Stellar wind properties of the nearly complete sample of O stars in the low metallicity young star cluster NGC346 in the SMC galaxy

M. J. Rickard, R. Hainich, W.-R. Hamann, L. M. Oskinova, R. K. Prinja, V. Ramachandran, D. Pauli, H. Todt, A. C. C. Sander, T. Shenar, Y.-H. Chu, J. S. Gallagher III

Context. Massive stars are among the main cosmic engines driving the evolution of star-forming galaxies. Their powerful ionising radiation and stellar winds inject a large amount of energy in the interstellar medium. Furthermore, mass-loss through radiatively driven winds plays a key role in the evolution of massive stars. Even so, the wind mass-loss prescriptions used in stellar evolution models, population synthesis, and stellar feedback models often disagree with mass-loss rates empirically measured from the UV spectra of low metallicity massive stars.

Aims. The most massive young star cluster in the low metallicity Small Magellanic Cloud galaxy is NGC 346. This cluster contains more than half of all O stars discovered in this galaxy so far. A similar age, metallicity (Z), and extinction, the O stars in the NGC 346 cluster are uniquely suited for a comparative study of stellar winds in O stars of different subtypes. We aim to use a sample of O stars within NGC 346 to study stellar winds at low metallicity.

Methods. We mapped the central 1 arcmin of NGC 346 with the long-slit UV observations performed by the Space Telescope Imaging Spectrograph (STIS) on board of the Hubble Space Telescope and complemented these new datasets with archival observations. Multi-epoch observations allowed for the detection of wind variability. The UV dataset was supplemented by optical spectroscopy and photometry. The resulting spectra were analysed using a non-local thermal equilibrium model atmosphere code (PoWR) to determine wind parameters and ionising fluxes.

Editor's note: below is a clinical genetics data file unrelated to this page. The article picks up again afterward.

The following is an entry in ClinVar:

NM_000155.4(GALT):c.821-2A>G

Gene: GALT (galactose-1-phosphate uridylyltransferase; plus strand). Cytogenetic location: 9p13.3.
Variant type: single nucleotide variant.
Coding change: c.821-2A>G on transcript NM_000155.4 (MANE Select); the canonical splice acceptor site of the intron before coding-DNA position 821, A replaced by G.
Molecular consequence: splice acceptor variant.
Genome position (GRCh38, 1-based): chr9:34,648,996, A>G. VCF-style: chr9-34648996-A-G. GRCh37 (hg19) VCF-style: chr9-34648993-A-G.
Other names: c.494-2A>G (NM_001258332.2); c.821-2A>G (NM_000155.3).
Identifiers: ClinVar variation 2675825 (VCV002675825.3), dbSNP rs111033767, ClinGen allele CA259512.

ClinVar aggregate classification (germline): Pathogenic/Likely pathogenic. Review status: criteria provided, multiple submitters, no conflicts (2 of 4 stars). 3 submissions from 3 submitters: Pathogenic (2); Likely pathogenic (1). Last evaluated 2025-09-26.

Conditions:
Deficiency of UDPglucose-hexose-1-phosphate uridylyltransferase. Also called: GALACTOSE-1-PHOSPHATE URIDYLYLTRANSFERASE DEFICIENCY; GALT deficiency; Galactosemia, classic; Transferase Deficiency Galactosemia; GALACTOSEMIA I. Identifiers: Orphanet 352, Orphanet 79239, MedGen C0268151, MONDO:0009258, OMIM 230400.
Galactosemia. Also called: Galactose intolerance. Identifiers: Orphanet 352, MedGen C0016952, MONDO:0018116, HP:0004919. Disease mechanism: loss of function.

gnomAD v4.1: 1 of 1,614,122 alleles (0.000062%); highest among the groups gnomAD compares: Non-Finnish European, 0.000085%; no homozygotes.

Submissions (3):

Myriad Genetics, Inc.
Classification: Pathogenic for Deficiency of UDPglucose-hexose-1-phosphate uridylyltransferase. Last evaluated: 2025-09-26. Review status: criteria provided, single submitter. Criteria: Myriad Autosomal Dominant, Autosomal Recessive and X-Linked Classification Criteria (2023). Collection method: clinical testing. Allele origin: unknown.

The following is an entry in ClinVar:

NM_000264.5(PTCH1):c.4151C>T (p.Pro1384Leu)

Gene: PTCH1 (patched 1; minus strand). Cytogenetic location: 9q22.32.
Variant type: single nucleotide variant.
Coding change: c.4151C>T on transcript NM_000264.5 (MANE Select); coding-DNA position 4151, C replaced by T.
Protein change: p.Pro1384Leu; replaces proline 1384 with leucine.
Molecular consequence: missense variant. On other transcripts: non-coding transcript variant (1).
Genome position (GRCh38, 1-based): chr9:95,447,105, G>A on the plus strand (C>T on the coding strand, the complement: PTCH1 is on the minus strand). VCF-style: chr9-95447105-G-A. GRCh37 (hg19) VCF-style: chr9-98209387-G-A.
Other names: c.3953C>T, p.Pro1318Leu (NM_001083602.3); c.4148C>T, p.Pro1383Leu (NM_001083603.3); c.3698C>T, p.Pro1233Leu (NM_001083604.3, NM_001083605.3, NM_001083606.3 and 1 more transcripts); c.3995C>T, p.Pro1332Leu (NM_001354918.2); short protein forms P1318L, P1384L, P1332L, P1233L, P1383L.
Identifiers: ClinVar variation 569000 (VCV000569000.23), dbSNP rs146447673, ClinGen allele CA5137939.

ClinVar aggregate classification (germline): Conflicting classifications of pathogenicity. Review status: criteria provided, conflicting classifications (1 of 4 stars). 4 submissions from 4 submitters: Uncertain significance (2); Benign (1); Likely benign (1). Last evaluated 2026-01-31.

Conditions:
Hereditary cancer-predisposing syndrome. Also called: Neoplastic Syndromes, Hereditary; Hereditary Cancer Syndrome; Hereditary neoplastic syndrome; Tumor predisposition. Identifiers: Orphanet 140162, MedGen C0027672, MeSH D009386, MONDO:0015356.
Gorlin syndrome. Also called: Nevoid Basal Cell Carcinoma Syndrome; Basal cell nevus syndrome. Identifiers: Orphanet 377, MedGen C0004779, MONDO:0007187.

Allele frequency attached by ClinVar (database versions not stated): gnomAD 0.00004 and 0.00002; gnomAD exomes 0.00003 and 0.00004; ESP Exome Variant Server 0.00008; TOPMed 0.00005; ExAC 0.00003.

Results. The effective mapping technique allowed us to obtain a mosaic of almost the full extent of the cluster and resolve stars in its core. Among hundreds of extracted stellar spectra, 21 belong to O stars. Nine of them are classified as O stars for the first time. We analyse, in detail, the UV spectra of 19 O stars (with a further two needing to be analysed in a later paper due to the complexity of the wind lines as a result of multiplicity). This more than triples the number of O stars in the core of NGC 346 with constrained wind properties. We show that the most commonly used theoretical mass-loss recipes for O stars over-predict mass-loss rates. We find that the empirical scaling between mass-loss rates (Mdot) and luminosity (L), Mdot \propto L2.4, is steeper than theoretically expected by the most commonly used recipes. In agreement with the most recent theoretical predictions, we find within Mdot \propto Zα that α is dependent upon L. Only the most luminous stars dominate the ionisation feedback, while the weak stellar winds of O stars in NGC 346 and the lack of previous supernova explosions in this cluster restrict the kinetic energy input.

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